The Ultimate Guide to B2B Marketing in 2024 [New Data + Expert Tips]

Discover a variety of B2B marketing strategies you can use to reach and resonate with your business audience

Written by: Rachael Nicholson


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Effective B2B marketing is challenging to get right. Between creative demands, budget limits, and channel decisions, marketers have a lot to juggle when developing their marketing strategy.

However, the biggest determinant of effective marketing is your audience. That includes whether you understand your audience in the first place and how you communicate with them from there.

The crux?

If you’re not properly targeting your buyer persona, your promotions and advertisements will likely fall flat. In fact, you might as well not be marketing at all.

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Target audiences vary, in general, but where they vary the most is between individual consumers and businesses. Some companies serve individual shoppers, while others cater to companies and organizations.

While similar in some respects, marketing to businesses is not the same as marketing to individual consumers. That’s why an entirely different marketing method — B2B marketing — exists, and that’s why we built this guide.

By the end of this article, you’ll better understand B2B marketing, the most effective B2B marketing strategies, and how you can tap into and convert your business audience.

And if you already know all that? I also share data-backed trends you can expect to see in the B2B space in 2024. For this section, I’ve spoken to some incredible B2B marketers who share their expert insights and tips.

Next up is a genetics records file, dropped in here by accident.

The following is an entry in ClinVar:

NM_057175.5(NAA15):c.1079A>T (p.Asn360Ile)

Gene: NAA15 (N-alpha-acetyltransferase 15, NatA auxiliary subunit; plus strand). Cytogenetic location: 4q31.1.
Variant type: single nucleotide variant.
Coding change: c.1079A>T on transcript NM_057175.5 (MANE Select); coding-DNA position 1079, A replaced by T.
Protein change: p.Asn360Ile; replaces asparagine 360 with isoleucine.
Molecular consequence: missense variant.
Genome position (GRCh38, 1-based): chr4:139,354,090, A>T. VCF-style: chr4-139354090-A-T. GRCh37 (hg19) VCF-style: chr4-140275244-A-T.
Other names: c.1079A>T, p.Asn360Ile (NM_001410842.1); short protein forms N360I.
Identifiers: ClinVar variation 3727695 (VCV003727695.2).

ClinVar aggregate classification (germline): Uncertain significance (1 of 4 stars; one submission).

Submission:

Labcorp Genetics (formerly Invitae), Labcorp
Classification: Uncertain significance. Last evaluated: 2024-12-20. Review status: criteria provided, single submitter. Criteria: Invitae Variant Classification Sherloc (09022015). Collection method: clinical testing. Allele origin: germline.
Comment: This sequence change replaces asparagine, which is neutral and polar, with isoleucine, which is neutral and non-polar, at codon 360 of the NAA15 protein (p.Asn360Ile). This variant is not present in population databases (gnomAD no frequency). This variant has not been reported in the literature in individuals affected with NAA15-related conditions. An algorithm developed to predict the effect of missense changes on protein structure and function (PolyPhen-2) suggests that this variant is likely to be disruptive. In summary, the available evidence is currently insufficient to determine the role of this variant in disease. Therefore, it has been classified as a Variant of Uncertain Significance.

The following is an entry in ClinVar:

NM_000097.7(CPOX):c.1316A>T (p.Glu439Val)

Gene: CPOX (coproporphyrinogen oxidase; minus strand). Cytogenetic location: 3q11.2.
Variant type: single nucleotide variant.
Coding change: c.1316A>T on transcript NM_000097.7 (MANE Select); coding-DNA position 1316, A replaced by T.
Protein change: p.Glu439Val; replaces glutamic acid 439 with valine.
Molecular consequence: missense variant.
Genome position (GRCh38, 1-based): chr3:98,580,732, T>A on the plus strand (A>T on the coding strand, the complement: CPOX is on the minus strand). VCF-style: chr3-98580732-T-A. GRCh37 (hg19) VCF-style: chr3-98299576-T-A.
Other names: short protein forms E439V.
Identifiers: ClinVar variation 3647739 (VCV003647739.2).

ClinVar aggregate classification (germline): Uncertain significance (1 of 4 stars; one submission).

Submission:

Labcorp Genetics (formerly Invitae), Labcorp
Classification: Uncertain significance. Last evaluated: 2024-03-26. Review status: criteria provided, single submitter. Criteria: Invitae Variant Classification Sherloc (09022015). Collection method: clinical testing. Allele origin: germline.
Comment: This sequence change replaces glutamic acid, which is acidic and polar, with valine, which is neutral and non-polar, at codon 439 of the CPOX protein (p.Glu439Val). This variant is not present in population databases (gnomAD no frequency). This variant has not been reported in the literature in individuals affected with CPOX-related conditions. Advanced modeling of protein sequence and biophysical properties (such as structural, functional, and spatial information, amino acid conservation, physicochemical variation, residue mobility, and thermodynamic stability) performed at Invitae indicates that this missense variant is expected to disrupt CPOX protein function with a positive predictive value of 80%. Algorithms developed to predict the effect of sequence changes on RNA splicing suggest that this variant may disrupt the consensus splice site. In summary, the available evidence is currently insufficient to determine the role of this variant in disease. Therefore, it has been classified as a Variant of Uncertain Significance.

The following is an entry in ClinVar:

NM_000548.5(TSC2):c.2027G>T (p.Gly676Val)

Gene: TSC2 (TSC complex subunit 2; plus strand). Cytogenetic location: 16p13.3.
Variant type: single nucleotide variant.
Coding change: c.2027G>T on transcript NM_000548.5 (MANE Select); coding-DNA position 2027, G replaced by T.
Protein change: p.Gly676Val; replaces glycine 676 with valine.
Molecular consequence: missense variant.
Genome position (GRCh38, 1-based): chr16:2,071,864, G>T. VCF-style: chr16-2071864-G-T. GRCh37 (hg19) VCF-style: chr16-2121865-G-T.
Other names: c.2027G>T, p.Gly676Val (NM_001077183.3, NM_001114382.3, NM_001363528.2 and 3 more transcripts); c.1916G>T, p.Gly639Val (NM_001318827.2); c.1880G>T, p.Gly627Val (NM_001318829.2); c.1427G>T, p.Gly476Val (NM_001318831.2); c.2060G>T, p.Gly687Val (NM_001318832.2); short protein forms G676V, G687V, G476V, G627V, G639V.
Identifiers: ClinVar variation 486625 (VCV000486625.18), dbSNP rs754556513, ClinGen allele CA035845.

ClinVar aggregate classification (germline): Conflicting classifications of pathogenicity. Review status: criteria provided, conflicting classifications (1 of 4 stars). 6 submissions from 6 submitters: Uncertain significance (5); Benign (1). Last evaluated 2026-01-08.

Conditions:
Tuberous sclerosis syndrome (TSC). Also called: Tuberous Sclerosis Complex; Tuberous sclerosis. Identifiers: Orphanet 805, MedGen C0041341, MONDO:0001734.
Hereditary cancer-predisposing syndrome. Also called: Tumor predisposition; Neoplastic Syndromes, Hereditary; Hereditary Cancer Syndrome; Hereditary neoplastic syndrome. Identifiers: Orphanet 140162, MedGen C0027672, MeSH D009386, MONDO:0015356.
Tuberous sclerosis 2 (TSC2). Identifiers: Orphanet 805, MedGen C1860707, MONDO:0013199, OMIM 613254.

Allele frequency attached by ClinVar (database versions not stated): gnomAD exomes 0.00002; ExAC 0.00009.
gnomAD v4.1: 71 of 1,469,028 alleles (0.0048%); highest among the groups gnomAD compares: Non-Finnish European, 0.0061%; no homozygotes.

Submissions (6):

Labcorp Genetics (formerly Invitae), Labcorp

What is B2B?

B2B stands for “business-to-business,” which is a business model where businesses sell products and services to other companies instead of consumers.

If you’re a new marketer in the B2B space or a small B2B business owner learning the ropes, B2B marketing can seem tricky at first.

But don’t worry — you’ll soon learn it’s not so different from typical consumer marketing, and we’ll go over everything you need to know so you can create an effective B2B marketing strategy.

The purpose of B2B marketing is to make other businesses familiar with your brand name, show the value of your product or service, and convert them into customers.

HubSpot is an example of a company that engages in B2B marketing. HubSpot’s customers are other businesses, not individual consumers. Therefore, you can classify all of our marketing efforts as B2B.

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    B2B vs B2C Marketing

    B2B and B2C (business-to-consumer) marketing are very different. B2B and B2C marketing differ in their respective strategies and applications, as well as in their audiences and how they communicate with them.

    B2B marketing targets the needs, interests, and challenges of individuals who make purchases on behalf of, or for, their organization (rather than for themselves), thus making the organization the customer.

    Here are a few examples of B2B companies:

    • A coworking space that leases office spaces to remote teams and freelancers (like Spaces)
    • An on-demand order fulfillment, warehousing, and screen printing service (like Printful)
    • A marketing software company that sells social media management tools, lead generation software, and other marketing tools to businesses and organizations (like HubSpot!)

    B2C marketing targets the needs, interests, and challenges of individual consumers who make purchases on behalf of, or for, themselves, thus making the individual the customer. Here are a few examples of B2C companies: